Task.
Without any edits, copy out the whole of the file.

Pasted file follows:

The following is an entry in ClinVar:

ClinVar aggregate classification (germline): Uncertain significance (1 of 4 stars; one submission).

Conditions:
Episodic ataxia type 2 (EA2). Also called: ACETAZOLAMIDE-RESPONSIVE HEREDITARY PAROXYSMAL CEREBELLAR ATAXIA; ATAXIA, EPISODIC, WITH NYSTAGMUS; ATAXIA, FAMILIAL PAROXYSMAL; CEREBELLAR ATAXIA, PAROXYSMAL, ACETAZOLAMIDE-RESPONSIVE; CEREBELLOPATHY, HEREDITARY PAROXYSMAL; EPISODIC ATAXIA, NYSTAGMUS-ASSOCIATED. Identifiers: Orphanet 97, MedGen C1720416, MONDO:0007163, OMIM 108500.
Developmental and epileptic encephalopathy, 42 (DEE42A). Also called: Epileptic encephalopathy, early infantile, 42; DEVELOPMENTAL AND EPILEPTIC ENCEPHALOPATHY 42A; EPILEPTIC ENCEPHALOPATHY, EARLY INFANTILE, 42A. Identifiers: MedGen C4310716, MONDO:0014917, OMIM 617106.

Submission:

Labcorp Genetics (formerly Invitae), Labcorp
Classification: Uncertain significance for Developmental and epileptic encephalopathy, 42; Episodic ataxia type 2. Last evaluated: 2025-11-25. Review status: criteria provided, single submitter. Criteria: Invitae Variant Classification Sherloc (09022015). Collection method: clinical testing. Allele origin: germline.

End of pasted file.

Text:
The following is an entry in ClinVar:

ClinVar aggregate classification (germline): Uncertain significance (1 of 4 stars; one submission).

Conditions:
Episodic ataxia type 2 (EA2). Also called: ACETAZOLAMIDE-RESPONSIVE HEREDITARY PAROXYSMAL CEREBELLAR ATAXIA; ATAXIA, EPISODIC, WITH NYSTAGMUS; ATAXIA, FAMILIAL PAROXYSMAL; CEREBELLAR ATAXIA, PAROXYSMAL, ACETAZOLAMIDE-RESPONSIVE; CEREBELLOPATHY, HEREDITARY PAROXYSMAL; EPISODIC ATAXIA, NYSTAGMUS-ASSOCIATED. Identifiers: Orphanet 97, MedGen C1720416, MONDO:0007163, OMIM 108500.
Developmental and epileptic encephalopathy, 42 (DEE42A). Also called: Epileptic encephalopathy, early infantile, 42; DEVELOPMENTAL AND EPILEPTIC ENCEPHALOPATHY 42A; EPILEPTIC ENCEPHALOPATHY, EARLY INFANTILE, 42A. Identifiers: MedGen C4310716, MONDO:0014917, OMIM 617106.

Submission:

Labcorp Genetics (formerly Invitae), Labcorp
Classification: Uncertain significance for Developmental and epileptic encephalopathy, 42; Episodic ataxia type 2. Last evaluated: 2025-11-25. Review status: criteria provided, single submitter. Criteria: Invitae Variant Classification Sherloc (09022015). Collection method: clinical testing. Allele origin: germline.